Federal Poverty Guidelines

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While they can't tell the whole story about a family's economic situation, federal poverty guidelines are often used as a start for assessing a household's need for financial assistance.

About Poverty Guidelines

In 2017, the guidelines for poverty in the 48 contiguous states and the District of Columbia were:

  • 1-person household - $12,060
  • 2-person household - $16,240
  • 3-person household - $20,420
  • 4-person household - $24,600
  • 5-person household - $28,780
  • 6-person household - $32,960
  • 7-person household - $37,140
  • 8-person household - $41,320

For families with more than eight persons, add $4,180 for each additional person to determine the poverty guidelines.

Poverty guidelines are figured on the basis of annual income before taxes. Sources of income used to calculate poverty status include:

  • Earnings from employment
  • Unemployment compensation
  • Workers compensation
  • Alimony
  • Child support
  • Assistance from outside the household and other miscellaneous sources
  • Public assistance
  • Veterans payments
  • Survivor benefits
  • Pension or retirement income
  • Interest, dividends, rents, and royalties
  • Income from estates or trusts
  • Educational assistance
  • Social Security
  • Supplemental Security Income

Use of Poverty Guidelines

Poverty guidelines are important because they are often used to determine a person's eligibility for various forms of public assistance. Many programs use the poverty guideline or a multiple of the guideline, such as 125 percent of the federal poverty level, as the basic criteria for screening applicants.

  • Head Start
  • Food Stamp Program
  • National School Lunch Program
  • Low-Income Home Energy Assistance Program
  • Children's Health Insurance Program

Problems with Federal Poverty Guidelines

While poverty guidelines can be a useful tool for determining financial need among various populations, it's important to realize that they have flaws as well.

Excluded Groups

Statistics regarding poverty in the United States can be misleading because they exclude certain groups of people whose status can't be calculated according to official government formulas. This includes:

  • Nursing home residents
  • Prisoners
  • College students living in dormitories
  • Soldiers living in military barracks
  • Foster children
  • Homeless people who do not live in official shelters

Value of Non-Cash Benefits

While poverty statistics take into account all cash income, they don't consider the value of non-cash assistance a family receives. This includes:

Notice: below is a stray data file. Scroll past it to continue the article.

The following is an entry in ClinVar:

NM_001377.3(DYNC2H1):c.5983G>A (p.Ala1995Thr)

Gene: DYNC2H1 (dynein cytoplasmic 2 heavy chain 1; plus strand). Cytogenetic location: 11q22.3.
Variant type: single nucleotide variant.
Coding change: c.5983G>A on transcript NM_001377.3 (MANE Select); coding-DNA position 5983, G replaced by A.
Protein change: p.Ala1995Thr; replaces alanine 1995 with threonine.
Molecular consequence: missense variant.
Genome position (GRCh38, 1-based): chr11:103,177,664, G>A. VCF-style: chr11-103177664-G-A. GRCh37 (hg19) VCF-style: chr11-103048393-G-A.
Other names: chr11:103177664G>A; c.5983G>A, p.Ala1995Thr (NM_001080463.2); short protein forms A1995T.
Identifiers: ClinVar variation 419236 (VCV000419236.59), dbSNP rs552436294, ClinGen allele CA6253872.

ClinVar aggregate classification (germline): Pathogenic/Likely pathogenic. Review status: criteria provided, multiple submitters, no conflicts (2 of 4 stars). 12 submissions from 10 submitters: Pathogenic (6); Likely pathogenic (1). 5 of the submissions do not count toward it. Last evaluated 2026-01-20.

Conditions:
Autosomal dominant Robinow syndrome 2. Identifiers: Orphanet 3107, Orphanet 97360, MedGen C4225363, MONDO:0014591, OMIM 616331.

• Free lunches for low-income school children
  • Housing assistance
  • Medicaid
  • Earned Income Tax Credit

Non-cash gifts or regular assistance from other family members are also not figured into a person's income for the purpose of determining poverty status. For example, an adult child who pays his mother's rent directly to the apartment owner is giving her significant financial assistance. However, since the money is not paid to the mother, this assistance is not considered when determining her poverty status.

Regional Costs of Living

Although the federal poverty guidelines do have separate tables to calculate poverty in Alaska and Hawaii, there are still significant regional differences in the cost of living throughout the United States. A person living in the Midwest, for example, can get by on a much lower income than someone who is living in states such as New York or California.

Economic Changes Over Time

Many people believe that the federal poverty guidelines vastly underestimate the amount of money a family needs to be self-sufficient in today's economic environment. Poverty thresholds were created in 1963 using Department of Agriculture food budgets for families under economic stress. At the time, families spent a much larger portion of their income on food than what they do today. Food prices have decreased greatly in recent decades, while the cost of housing, medical care, and child care has skyrocketed.

In fact, most economic advocacy groups estimate a true living wage would be about $10 per hour or an annual salary of $20,800 plus benefits. A living wage for a person working at a job that did not offer benefits would be $11.50 per hour.

Federal Poverty Guidelines